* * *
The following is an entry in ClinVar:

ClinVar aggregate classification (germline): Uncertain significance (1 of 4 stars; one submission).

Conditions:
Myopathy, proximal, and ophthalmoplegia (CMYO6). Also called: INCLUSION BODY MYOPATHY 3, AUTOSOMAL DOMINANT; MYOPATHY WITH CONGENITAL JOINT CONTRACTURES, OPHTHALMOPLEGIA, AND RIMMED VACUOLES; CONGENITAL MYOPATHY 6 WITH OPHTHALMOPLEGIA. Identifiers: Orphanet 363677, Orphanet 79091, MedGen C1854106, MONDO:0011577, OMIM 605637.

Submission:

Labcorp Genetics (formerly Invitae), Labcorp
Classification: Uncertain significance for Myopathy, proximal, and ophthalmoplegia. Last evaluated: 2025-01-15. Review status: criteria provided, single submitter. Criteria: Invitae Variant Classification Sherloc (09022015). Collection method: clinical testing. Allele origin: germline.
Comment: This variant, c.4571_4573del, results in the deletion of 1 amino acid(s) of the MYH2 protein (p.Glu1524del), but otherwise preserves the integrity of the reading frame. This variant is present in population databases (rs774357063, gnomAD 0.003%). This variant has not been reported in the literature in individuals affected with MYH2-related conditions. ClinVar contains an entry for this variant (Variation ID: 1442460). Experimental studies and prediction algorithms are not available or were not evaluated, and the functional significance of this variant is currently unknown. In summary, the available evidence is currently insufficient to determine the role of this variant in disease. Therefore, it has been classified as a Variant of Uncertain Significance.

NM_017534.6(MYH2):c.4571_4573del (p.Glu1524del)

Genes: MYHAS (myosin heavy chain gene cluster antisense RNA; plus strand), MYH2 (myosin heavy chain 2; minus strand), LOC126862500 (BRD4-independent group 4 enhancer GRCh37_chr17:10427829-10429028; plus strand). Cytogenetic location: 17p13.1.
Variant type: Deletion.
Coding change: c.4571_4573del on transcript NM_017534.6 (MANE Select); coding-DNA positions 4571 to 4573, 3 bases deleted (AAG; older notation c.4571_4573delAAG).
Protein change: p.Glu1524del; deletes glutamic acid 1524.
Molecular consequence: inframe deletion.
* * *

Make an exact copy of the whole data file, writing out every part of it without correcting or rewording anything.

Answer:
The following is an entry in ClinVar:

ClinVar aggregate classification (germline): Uncertain significance (1 of 4 stars; one submission).

Conditions:
Myopathy, proximal, and ophthalmoplegia (CMYO6). Also called: INCLUSION BODY MYOPATHY 3, AUTOSOMAL DOMINANT; MYOPATHY WITH CONGENITAL JOINT CONTRACTURES, OPHTHALMOPLEGIA, AND RIMMED VACUOLES; CONGENITAL MYOPATHY 6 WITH OPHTHALMOPLEGIA. Identifiers: Orphanet 363677, Orphanet 79091, MedGen C1854106, MONDO:0011577, OMIM 605637.

Submission:

Labcorp Genetics (formerly Invitae), Labcorp
Classification: Uncertain significance for Myopathy, proximal, and ophthalmoplegia. Last evaluated: 2025-01-15. Review status: criteria provided, single submitter. Criteria: Invitae Variant Classification Sherloc (09022015). Collection method: clinical testing. Allele origin: germline.
Comment: This variant, c.4571_4573del, results in the deletion of 1 amino acid(s) of the MYH2 protein (p.Glu1524del), but otherwise preserves the integrity of the reading frame. This variant is present in population databases (rs774357063, gnomAD 0.003%). This variant has not been reported in the literature in individuals affected with MYH2-related conditions. ClinVar contains an entry for this variant (Variation ID: 1442460). Experimental studies and prediction algorithms are not available or were not evaluated, and the functional significance of this variant is currently unknown. In summary, the available evidence is currently insufficient to determine the role of this variant in disease. Therefore, it has been classified as a Variant of Uncertain Significance.

NM_017534.6(MYH2):c.4571_4573del (p.Glu1524del)

Genes: MYHAS (myosin heavy chain gene cluster antisense RNA; plus strand), MYH2 (myosin heavy chain 2; minus strand), LOC126862500 (BRD4-independent group 4 enhancer GRCh37_chr17:10427829-10429028; plus strand). Cytogenetic location: 17p13.1.
Variant type: Deletion.
Coding change: c.4571_4573del on transcript NM_017534.6 (MANE Select); coding-DNA positions 4571 to 4573, 3 bases deleted (AAG; older notation c.4571_4573delAAG).
Protein change: p.Glu1524del; deletes glutamic acid 1524.
Molecular consequence: inframe deletion.